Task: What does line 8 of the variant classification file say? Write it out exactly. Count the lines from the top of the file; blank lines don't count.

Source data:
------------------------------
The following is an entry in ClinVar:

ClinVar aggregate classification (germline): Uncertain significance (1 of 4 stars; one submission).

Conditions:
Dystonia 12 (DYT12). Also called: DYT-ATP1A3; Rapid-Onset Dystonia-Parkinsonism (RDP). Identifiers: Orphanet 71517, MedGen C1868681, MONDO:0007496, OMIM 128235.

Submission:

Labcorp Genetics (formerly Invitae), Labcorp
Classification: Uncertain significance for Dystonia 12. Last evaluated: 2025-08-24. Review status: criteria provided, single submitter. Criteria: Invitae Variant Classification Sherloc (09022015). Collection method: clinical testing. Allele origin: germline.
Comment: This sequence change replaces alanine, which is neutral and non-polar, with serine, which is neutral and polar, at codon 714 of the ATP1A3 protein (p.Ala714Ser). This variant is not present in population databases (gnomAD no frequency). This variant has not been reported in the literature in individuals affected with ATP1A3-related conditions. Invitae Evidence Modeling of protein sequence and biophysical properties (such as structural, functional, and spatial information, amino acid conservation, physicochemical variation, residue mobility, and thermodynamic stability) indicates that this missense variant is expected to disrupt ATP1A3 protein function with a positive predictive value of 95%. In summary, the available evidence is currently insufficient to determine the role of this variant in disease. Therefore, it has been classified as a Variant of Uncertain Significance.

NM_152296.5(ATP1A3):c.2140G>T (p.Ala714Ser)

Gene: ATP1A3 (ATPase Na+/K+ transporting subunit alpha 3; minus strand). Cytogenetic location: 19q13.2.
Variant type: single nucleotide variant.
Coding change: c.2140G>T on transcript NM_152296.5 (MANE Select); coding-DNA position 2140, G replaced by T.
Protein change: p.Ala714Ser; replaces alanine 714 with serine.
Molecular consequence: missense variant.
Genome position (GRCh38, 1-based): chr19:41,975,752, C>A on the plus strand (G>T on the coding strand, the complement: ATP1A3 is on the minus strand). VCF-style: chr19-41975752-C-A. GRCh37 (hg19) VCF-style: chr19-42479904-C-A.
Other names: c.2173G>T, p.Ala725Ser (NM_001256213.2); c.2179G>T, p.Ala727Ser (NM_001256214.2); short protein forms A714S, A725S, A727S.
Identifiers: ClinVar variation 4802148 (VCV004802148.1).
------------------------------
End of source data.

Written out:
Comment: This sequence change replaces alanine, which is neutral and non-polar, with serine, which is neutral and polar, at codon 714 of the ATP1A3 protein (p.Ala714Ser). This variant is not present in population databases (gnomAD no frequency). This variant has not been reported in the literature in individuals affected with ATP1A3-related conditions. Invitae Evidence Modeling of protein sequence and biophysical properties (such as structural, functional, and spatial information, amino acid conservation, physicochemical variation, residue mobility, and thermodynamic stability) indicates that this missense variant is expected to disrupt ATP1A3 protein function with a positive predictive value of 95%. In summary, the available evidence is currently insufficient to determine the role of this variant in disease. Therefore, it has been classified as a Variant of Uncertain Significance.